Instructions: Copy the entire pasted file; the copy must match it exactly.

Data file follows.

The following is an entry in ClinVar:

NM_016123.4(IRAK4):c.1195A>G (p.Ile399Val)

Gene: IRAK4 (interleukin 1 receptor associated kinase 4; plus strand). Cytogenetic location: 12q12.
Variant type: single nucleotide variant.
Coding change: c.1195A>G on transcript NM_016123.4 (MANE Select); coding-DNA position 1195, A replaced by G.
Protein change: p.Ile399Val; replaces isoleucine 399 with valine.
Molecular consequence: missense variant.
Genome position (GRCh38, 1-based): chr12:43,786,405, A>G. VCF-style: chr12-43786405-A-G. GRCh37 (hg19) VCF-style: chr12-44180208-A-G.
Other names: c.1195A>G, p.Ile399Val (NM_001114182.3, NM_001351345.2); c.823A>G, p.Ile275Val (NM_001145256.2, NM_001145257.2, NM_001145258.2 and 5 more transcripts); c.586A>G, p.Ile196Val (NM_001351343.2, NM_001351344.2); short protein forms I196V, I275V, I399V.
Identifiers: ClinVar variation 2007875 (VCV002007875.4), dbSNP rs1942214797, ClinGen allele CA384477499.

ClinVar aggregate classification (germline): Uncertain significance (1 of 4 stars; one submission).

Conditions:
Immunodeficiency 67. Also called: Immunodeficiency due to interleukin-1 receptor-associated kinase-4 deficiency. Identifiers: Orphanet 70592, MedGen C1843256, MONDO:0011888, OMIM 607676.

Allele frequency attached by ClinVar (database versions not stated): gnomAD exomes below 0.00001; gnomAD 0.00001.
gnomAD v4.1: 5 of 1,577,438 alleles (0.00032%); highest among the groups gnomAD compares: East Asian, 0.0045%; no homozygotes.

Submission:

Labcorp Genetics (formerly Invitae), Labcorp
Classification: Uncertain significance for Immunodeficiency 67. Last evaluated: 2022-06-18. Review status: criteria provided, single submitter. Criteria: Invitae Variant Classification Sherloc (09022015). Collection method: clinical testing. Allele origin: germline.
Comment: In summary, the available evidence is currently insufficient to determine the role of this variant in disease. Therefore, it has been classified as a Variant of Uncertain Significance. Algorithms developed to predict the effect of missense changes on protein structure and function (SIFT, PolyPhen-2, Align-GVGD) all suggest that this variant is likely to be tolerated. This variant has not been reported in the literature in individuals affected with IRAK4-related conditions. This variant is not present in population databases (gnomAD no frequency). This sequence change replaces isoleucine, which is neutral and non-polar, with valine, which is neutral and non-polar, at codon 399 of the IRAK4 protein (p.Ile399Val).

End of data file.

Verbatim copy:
The following is an entry in ClinVar:

NM_016123.4(IRAK4):c.1195A>G (p.Ile399Val)

Gene: IRAK4 (interleukin 1 receptor associated kinase 4; plus strand). Cytogenetic location: 12q12.
Variant type: single nucleotide variant.
Coding change: c.1195A>G on transcript NM_016123.4 (MANE Select); coding-DNA position 1195, A replaced by G.
Protein change: p.Ile399Val; replaces isoleucine 399 with valine.
Molecular consequence: missense variant.
Genome position (GRCh38, 1-based): chr12:43,786,405, A>G. VCF-style: chr12-43786405-A-G. GRCh37 (hg19) VCF-style: chr12-44180208-A-G.
Other names: c.1195A>G, p.Ile399Val (NM_001114182.3, NM_001351345.2); c.823A>G, p.Ile275Val (NM_001145256.2, NM_001145257.2, NM_001145258.2 and 5 more transcripts); c.586A>G, p.Ile196Val (NM_001351343.2, NM_001351344.2); short protein forms I196V, I275V, I399V.
Identifiers: ClinVar variation 2007875 (VCV002007875.4), dbSNP rs1942214797, ClinGen allele CA384477499.

ClinVar aggregate classification (germline): Uncertain significance (1 of 4 stars; one submission).

Conditions:
Immunodeficiency 67. Also called: Immunodeficiency due to interleukin-1 receptor-associated kinase-4 deficiency. Identifiers: Orphanet 70592, MedGen C1843256, MONDO:0011888, OMIM 607676.

Allele frequency attached by ClinVar (database versions not stated): gnomAD exomes below 0.00001; gnomAD 0.00001.
gnomAD v4.1: 5 of 1,577,438 alleles (0.00032%); highest among the groups gnomAD compares: East Asian, 0.0045%; no homozygotes.

Submission:

Labcorp Genetics (formerly Invitae), Labcorp
Classification: Uncertain significance for Immunodeficiency 67. Last evaluated: 2022-06-18. Review status: criteria provided, single submitter. Criteria: Invitae Variant Classification Sherloc (09022015). Collection method: clinical testing. Allele origin: germline.
Comment: In summary, the available evidence is currently insufficient to determine the role of this variant in disease. Therefore, it has been classified as a Variant of Uncertain Significance. Algorithms developed to predict the effect of missense changes on protein structure and function (SIFT, PolyPhen-2, Align-GVGD) all suggest that this variant is likely to be tolerated. This variant has not been reported in the literature in individuals affected with IRAK4-related conditions. This variant is not present in population databases (gnomAD no frequency). This sequence change replaces isoleucine, which is neutral and non-polar, with valine, which is neutral and non-polar, at codon 399 of the IRAK4 protein (p.Ile399Val).